In the meantime, I wasn’t completely happy with how my elevator trim tabs came out, so I got new parts to re-do them. The 2nd time went worse than the first.

The goal here is to bend the tabs to close out the ends of the trim tabs. It seems like it should be relatively easy!

elevator-close-outs

I didn’t have trouble bending the tabs on the skins, but these have given me trouble.

After messing up the first bend of my second attempt, I went off to do some reading on VAF. It seems lots of other have also had trouble with these tabs, so I guess it’s not just me. I also realized that I didn’t use any adhesive on the blocks so they moved slightly while attempting to bend the tab. Once I used some double-sided carpet tape, the next attempts went a little bit better. Probably passable, but I had already managed to crack the skin during my first bend.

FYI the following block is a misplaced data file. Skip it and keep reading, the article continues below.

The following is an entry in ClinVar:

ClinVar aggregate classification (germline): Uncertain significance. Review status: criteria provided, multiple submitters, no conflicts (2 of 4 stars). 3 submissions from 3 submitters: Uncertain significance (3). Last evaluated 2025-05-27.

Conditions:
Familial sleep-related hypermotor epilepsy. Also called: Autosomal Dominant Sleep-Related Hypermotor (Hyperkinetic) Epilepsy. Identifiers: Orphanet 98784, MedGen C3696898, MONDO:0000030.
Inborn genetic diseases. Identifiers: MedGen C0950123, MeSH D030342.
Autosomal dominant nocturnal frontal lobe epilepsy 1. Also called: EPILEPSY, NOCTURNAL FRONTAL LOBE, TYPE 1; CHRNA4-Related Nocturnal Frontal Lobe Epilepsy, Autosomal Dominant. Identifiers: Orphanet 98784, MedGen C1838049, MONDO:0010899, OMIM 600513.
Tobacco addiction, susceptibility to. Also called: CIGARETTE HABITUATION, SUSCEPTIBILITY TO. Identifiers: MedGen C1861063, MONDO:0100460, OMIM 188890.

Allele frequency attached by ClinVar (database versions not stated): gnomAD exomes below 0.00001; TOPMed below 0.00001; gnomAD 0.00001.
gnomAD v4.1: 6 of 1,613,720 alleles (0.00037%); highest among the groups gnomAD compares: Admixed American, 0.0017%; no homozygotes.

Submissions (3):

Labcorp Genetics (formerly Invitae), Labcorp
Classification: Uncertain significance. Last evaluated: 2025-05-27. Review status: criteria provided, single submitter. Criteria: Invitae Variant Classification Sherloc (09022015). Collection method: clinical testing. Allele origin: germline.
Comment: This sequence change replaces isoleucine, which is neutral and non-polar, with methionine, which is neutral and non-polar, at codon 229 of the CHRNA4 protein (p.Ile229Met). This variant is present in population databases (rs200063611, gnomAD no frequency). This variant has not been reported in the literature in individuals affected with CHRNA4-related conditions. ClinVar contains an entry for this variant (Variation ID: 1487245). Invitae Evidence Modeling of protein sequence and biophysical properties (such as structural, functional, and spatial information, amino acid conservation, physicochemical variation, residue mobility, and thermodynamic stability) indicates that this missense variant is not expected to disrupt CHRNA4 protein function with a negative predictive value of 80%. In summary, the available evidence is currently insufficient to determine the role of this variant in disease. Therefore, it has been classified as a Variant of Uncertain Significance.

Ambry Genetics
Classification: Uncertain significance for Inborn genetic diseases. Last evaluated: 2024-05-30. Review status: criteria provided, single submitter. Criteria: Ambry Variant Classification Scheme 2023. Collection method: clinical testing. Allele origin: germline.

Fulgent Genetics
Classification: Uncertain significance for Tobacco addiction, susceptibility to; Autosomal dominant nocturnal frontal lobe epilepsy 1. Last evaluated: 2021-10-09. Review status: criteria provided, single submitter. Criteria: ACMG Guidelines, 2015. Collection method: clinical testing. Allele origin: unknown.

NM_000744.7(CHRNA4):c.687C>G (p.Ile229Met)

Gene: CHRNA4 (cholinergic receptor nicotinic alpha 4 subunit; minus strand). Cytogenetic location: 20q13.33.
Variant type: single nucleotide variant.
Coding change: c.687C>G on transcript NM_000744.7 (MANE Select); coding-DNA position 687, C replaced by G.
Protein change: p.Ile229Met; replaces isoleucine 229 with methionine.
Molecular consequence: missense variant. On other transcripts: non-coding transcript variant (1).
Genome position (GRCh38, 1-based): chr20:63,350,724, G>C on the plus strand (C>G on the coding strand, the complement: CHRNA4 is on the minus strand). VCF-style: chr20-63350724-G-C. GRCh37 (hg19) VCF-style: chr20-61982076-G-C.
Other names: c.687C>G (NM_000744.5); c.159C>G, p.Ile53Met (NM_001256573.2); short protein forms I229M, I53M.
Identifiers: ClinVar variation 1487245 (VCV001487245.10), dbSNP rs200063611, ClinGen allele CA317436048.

Badly dented and cracked skin
Another attempt with tape. Better. Probably passable, but not the greatest.
Wavy!

The first set of trim tabs I attempted are shown below.

Bit of a buldge

Below is yet a 3rd set of new skins for the trim tabs. After doing some reading, I’ve decided to do what others have done, and that is to cut off the tabs and fabricate small riblets to put on the ends instead. It might take me a few tries to get those correct, but I have lots of scrap trim tab metal to work with.

3rd set of skins😦
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Plan to fabricate something like this instead.

 

More Tailcone

Making decent progress on the tailcone. I’ve got the lower structure completed and match drilled. Starting to work on putting the top skins on now. Getting close to taking everything apart to do some massive deburring.